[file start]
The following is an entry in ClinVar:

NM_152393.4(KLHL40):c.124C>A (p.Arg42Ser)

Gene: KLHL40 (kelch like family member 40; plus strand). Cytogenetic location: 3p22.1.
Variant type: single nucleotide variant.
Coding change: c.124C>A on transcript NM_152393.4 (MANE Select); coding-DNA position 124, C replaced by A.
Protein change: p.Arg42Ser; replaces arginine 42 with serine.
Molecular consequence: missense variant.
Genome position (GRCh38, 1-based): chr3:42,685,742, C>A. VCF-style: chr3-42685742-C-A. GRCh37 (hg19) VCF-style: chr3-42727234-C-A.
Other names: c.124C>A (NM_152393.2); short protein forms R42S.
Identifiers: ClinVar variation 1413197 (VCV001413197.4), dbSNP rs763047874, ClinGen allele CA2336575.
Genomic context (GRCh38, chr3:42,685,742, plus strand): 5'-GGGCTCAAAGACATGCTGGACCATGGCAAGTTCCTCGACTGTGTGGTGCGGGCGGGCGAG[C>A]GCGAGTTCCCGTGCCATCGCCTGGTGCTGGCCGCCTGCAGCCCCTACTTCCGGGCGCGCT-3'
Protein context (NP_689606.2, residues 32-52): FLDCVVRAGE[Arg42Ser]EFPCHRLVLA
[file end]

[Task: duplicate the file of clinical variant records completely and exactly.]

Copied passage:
The following is an entry in ClinVar:

NM_152393.4(KLHL40):c.124C>A (p.Arg42Ser)

Gene: KLHL40 (kelch like family member 40; plus strand). Cytogenetic location: 3p22.1.
Variant type: single nucleotide variant.
Coding change: c.124C>A on transcript NM_152393.4 (MANE Select); coding-DNA position 124, C replaced by A.
Protein change: p.Arg42Ser; replaces arginine 42 with serine.
Molecular consequence: missense variant.
Genome position (GRCh38, 1-based): chr3:42,685,742, C>A. VCF-style: chr3-42685742-C-A. GRCh37 (hg19) VCF-style: chr3-42727234-C-A.
Other names: c.124C>A (NM_152393.2); short protein forms R42S.
Identifiers: ClinVar variation 1413197 (VCV001413197.4), dbSNP rs763047874, ClinGen allele CA2336575.
Genomic context (GRCh38, chr3:42,685,742, plus strand): 5'-GGGCTCAAAGACATGCTGGACCATGGCAAGTTCCTCGACTGTGTGGTGCGGGCGGGCGAG[C>A]GCGAGTTCCCGTGCCATCGCCTGGTGCTGGCCGCCTGCAGCCCCTACTTCCGGGCGCGCT-3'
Protein context (NP_689606.2, residues 32-52): FLDCVVRAGE[Arg42Ser]EFPCHRLVLA